It’s a well-accepted notion that keeping live aquarium plants adds beauty to a tank. Aesthetics aside, there are other good reasons for keeping aquarium plants. Live aquarium plants help tanks stay healthy and provide small freshwater fish and freshwater shrimp with places to explore or hide. Live aquarium plants also provide edible matter for species that feed on leafy diets. Snails often feed on decaying plant matter, and in some cases, they eat the live plants themselves.
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A beginner hobbyist will most likely keep a low light, low tech aquarium. So aquarium plants need to be able to survive under those conditions.
Often, easy aquarium plants for beginners are those with hardy green leaves, strong stems and robust root structures. Aquarium plants with red or pink leaves require more light or more sophisticated tank set-ups. Aquarium plants with fine or delicate leaves are less hardy and may not be easy for beginners to keep. There may be some exceptions to these rules, but they are pretty good guidelines to follow. If there are any questions with suitability issues, be sure to ask the store clerk before purchasing.
Popular easy aquarium plants for beginners include varieties of Amazon Sword and Anubias Barteri, Anacharis, Water Sprite, and Banana Plants. Other easy aquarium plants for beginners are Japanese Marimo Moss Balls, which really aren’t plants at all. Moss Balls are a form of tightly wrapped fine green algae fibers and are often sold with aquarium plants.
Hobbyists should be aware that “aquarium plants” displayed in stores can be “true-aquatic plants” or “non-aquatic plants”. True-aquatic plants are suitable for aquariums and can survive fully submerged in water. Non-aquatic plants are better suited for terrariums. Often, aquarium plants are labelled properly, but there can be mix-ups. Sometimes true aquatic aquarium plants and terrarium plants are kept together in the same display tank. Labels may fall off or get mixed up while in the water.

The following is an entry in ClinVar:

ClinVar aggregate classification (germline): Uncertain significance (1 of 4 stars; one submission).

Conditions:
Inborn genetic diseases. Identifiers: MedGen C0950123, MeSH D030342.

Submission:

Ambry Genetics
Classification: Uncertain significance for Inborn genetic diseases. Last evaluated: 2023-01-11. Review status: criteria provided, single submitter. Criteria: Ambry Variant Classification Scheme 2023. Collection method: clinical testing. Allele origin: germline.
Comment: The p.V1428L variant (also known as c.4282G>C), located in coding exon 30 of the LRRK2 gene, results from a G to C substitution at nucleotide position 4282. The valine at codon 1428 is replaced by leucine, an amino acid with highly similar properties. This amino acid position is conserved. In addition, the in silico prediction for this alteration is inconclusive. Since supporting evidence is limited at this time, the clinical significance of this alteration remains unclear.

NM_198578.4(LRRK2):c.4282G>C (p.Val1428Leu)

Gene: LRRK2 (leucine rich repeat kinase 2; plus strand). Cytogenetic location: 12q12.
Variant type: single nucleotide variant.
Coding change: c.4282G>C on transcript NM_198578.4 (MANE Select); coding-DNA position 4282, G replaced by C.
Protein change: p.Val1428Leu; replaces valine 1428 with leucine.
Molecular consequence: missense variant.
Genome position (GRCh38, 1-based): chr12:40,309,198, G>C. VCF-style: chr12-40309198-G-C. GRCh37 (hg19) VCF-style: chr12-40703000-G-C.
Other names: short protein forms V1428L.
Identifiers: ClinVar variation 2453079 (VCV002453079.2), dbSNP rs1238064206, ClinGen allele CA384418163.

The point is: don’t assume that just because a plant is displayed fully submerged in water that its a true-aquatic suitable for aquariums. Ask the clerk to confirm, and read labels carefully.
Some hobbyists to choose terrarium plants for their aquatic tank because they like the look of the plants knowing they will not last long. Its better to make an informed purchase knowing exactly what type of plant is being bought, as opposed to spending money on the wrong type of plant and then wondering why it turned brown and died a month later.
Here are some of the plant types often available in stores. Some plant types are suitable for beginners with low light, low tech tanks and some are not. Some are true aquatic aquarium plants and some are not. Again, its a good idea to check with the store clerk before buying.
Amazon Sword Plant: An Amazon Sword Plant with it’s lush green leaves makes a good midground or background plant. An Amazon Sword Plant can grow to be quite large, so plan the aquascape accordingly.
Anacharis Plant: With its numerous green leaves on long stems, an Anacharis Plant grows either planted in substrate or floating in tank water. Bunches of Anacharis are good aquarium plants for beginners because they are one of the more hardy aquarium plants around.
Anubias Barteri: With its thick green leaves, thick rhizome and durable roots, Anubias Barteri and its variations are popular low light aquarium plants that are easy to care for, and good for beginners.